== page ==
A new day dawns in health care
Introducing your patient navigator
Patients may never see Ashli Benjamin, a physician assistant, yet she plays a critical role in a new model of health care. She’s called a patient navigator — a term we’ll hear much more about in the future.
Over the past 20 months, Benjamin and her assistant have learned some important things about how patients interact with the health care system and how to improve their care and outcomes.
“In general, everybody wants to be a good patient, but sometimes real life doesn’t allow that to happen,” she says.
This is why the pair daily covers a list of items they do for patients enrolled in the Coventry Advantra® Total Care program. The Medicare Advantage product focuses on caring for patients in a primary care medical home where chronic conditions such as diabetes are identified early and managed to reduce avoidable emergency room visits and hospitalizations. Via Christi family physicians provide the medical homes for the program.
“It doesn’t take many hospitalizations to save thousands and thousands and thousands of dollars,” says Jacques Blackman, MD, a family physician with Via Christi Clinic and a prime proponent of Total Care.
In short, a patient navigator makes sure that patients are where they are supposed to be, their medical records are there when they arrive and the doctor is prepared to see them. Sounds simple, but it isn’t, as Blackman explained to those attending the recent Wichita Business Coalition on Health Care’s Innovation Summit.
“This morning, I got two emails from Ashli about two of my patients who had been in the hospital,” he explained. “I can’t do much to care for patients if I don’t know they are there.”
Nor can he do much if the patients are discharged from the hospital with instructions to see their family physician, but never make an appointment. On average, only 44 percent of patients see their doctor after a hospital stay. By contrast, 67 percent of Benjamin’s patients make follow-up appointments with their physicians.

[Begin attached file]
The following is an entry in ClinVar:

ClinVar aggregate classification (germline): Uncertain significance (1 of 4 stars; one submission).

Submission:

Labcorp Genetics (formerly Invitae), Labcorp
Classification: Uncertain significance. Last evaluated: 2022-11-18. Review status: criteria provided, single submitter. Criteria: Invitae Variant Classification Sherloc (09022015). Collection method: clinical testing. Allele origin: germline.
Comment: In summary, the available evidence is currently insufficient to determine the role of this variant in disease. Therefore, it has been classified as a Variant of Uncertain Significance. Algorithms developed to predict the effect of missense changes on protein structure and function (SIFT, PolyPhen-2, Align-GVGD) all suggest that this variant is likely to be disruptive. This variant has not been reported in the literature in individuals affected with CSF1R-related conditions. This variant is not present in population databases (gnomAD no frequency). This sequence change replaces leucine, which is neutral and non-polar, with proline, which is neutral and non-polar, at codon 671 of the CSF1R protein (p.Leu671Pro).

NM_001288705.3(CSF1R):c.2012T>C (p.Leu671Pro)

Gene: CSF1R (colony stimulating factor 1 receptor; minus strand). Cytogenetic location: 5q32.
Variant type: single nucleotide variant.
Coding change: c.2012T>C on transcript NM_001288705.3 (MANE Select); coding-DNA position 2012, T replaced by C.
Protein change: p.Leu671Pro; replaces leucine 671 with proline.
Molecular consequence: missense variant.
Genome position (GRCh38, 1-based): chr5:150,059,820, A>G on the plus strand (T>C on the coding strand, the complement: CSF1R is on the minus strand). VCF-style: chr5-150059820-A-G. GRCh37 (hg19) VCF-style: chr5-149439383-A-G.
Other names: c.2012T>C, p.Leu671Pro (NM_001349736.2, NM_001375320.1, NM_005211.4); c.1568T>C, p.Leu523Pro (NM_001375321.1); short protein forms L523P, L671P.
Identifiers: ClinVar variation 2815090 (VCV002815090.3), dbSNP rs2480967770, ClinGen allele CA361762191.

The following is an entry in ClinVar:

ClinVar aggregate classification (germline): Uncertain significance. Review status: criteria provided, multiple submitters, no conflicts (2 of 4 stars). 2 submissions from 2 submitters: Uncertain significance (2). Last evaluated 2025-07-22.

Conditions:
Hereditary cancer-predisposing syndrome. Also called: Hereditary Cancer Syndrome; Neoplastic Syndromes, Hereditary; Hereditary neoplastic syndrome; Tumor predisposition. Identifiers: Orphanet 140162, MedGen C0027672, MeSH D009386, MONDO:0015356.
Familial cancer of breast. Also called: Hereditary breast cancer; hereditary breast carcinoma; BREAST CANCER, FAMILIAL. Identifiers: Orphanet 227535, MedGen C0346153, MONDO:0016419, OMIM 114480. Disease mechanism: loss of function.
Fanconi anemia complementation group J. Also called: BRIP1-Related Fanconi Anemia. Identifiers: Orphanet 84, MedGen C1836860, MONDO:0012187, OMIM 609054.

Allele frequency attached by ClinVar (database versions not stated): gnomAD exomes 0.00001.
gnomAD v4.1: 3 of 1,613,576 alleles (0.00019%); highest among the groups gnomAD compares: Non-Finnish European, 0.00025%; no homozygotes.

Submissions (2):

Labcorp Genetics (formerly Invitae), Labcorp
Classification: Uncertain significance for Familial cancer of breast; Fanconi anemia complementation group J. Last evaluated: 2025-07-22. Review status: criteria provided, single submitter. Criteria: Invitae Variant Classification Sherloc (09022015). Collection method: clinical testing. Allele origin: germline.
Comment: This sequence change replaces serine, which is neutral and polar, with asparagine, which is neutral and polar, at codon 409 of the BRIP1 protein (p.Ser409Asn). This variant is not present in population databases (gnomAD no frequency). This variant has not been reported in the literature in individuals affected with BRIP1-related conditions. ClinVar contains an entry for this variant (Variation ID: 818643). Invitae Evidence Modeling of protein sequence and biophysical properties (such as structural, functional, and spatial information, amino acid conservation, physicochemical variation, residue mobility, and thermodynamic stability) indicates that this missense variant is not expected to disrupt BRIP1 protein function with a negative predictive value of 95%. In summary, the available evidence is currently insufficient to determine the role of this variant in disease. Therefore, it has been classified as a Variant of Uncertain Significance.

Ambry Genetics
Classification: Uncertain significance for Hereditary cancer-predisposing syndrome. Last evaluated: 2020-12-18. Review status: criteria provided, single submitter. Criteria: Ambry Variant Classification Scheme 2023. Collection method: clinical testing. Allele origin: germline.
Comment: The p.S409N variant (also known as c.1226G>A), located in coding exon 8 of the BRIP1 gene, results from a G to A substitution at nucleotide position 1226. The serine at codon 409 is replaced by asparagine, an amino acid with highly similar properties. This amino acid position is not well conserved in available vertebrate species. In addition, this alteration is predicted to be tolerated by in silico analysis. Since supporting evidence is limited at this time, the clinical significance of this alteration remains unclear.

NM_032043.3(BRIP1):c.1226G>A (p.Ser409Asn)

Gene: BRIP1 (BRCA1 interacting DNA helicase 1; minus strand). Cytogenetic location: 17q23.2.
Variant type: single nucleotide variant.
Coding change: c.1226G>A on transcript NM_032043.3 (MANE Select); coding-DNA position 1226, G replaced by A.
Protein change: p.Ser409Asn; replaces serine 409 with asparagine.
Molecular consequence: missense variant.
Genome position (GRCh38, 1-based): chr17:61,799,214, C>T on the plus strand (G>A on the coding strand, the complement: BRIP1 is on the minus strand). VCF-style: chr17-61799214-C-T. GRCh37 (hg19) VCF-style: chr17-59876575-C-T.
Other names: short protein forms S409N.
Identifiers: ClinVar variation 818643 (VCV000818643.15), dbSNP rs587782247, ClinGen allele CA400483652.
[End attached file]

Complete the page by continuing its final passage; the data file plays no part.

The Total Care program began as a pilot and has since grown to cover 1,000 Medicare patients. The use of navigators such as Benjamin is a central element of new care models being designed by Via Christi to provide patients higher-quality, better-coordinated care at a lower cost.
Helping patients make and keep appointments is the greatest success Benjamin has had as a navigator, whether it is for a regular doctor’s visit or to see their family physician after a hospital stay or emergency room visit. Benjamin’s work has paid off in reduced hospitalizations and ER visits for patients in the Total Care program.
“We go through and check out all appointments for our patient group, those that have been completed and those that have been cancelled,” she says. “We figure out why and whether they need to be rescheduled.”
They track patients’ future needs for lab work, mammograms and just regular appointments. They even have a file for patients who are supposed to return to the doctor in three months.
They also track quality improvement measures, many of which involve whether patients have had screenings such as mammograms or spirometry for chronic obstructive pulmonary disease and which patients still need a screening every few years. Then they set up the appointments.
All of this is done through the family physician’s office so the medical home is aware of what they are doing for patients.
“Patients probably aren’t aware of everything that we do,” says Benjamin. “We try really hard not to have navigation be a different resource. We want it to be an extension of the patient’s doctor’s office.”
Even when a patient has been to the ER, Benjamin and her assistant are aware and let the doctor know within 24 hours.
“At least within our Total Care population, there’s none of this, ‘the patient shows up and the doctor has no idea why you’re here’ because you were in the ER,” she says. “The doctor already has those ER records available. It saves doctor time and patient time as well.”
And there is more than just scheduling appointments and health screenings that helps patients enrolled in Total Care.
“I’ve learned that there are a lot of nonmedical barriers that keep patients from getting good medical treatment,” says Benjamin. “Sometimes it’s transportation. Sometimes it’s a financial barrier. Sometimes it’s a safety barrier in the home.”
It can be a medical barrier, such as depression, that ultimately affects the outcome of treatment for diabetes or other chronic conditions. Having Benjamin and her assistant get to know patients on an individual level, and learn about and help remove barriers, has improved patient outcomes.
A Coordinated Care plan with a Medicare Advantage contract. The benefit information provided herein is a brief summary, not a comprehensive description of benefits. For more information contact the plan. Benefits, formulary, pharmacy network, premium and/or copayments/coinsurance may change on January 1, 2013. Medicare beneficiaries may enroll in Coventry through the CMS Medicare Online Enrollment Center located at http://www.medicare.gov.